As Mephistopheles said to Dr. Faustus “blood is a very special fluid.” Long before there was an appreciation of its astonishingly complex biology, blood was regarded with reverence as the life giving humor that it is. Severe trauma can cause blood to exit the body as drops, sprays and splatters, or flow into puddles. In any case, there was little to make of such a sight other than outward signs of tragedy. That is, until 1895 when a certain Polish professor decided that some rabbits needed to contribute to a new science—blood stain analysis.
Some 90 years later, in 1983, twenty two interested parties met for a technical conference at the Hilton Hotel in Corning NY, home of the organizer, a chemist at Corning Glass. Unlike most such meetings in this particular city, they were not there to discuss the glass industry. They came from coast to coast from the offices of police, sheriffs, medical examiners, prosecutors and crime laboratories including that of the US Army. They came to promote a new forensic science by chartering the International Association of Bloodstain Pattern Analysts—IABPA. It has grown now to 800 members in six regions world-wide.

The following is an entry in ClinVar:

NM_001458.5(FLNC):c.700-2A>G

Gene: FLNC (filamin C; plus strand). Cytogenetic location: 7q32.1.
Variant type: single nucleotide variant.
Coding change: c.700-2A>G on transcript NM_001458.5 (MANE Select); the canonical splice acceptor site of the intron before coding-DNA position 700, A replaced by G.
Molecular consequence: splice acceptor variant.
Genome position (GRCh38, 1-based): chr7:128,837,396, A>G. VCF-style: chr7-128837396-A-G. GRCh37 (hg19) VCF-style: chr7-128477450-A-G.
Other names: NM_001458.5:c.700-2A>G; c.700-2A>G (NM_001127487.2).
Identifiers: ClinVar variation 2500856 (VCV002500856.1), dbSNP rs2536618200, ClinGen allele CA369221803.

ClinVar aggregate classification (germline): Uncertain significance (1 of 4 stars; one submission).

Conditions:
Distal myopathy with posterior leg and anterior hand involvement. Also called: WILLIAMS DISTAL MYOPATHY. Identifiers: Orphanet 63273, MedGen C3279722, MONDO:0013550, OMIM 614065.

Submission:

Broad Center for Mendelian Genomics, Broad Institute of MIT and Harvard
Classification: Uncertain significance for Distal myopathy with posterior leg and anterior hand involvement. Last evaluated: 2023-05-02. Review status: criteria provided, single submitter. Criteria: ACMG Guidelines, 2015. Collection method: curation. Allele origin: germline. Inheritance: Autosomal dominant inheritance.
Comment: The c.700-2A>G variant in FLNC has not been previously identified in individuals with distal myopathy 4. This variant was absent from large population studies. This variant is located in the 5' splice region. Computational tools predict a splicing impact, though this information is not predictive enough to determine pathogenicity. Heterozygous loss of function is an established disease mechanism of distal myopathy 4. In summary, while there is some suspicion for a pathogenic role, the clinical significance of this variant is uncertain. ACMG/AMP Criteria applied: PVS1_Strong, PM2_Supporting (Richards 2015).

Progress in blood pattern analysis (BPA) often stalled during the almost ninety year interval between the first scientific investigations to organizational prowess—from the great rabbit massacre to the use of trigonometry to calculate impact angles. Renewed interest began in earnest in 1954. That’s when Dr. Sam Shepard was put on trial for murdering his pregnant wife.
But let’s return to Krakow in 1895. The university there (now called Jagiellonian University) is one of the oldest in the world, alma mater to Copernicus. During Dr. Eduard Piotrowski’s time it was under the influence of the Habsburg Empire and thriving culturally. At the Institute for Forensic Medicine Piotrowski published “Concerning the Origin, Shape, Direction and Distribution of the Bloodstains Following Head Wounds Caused by Blows.”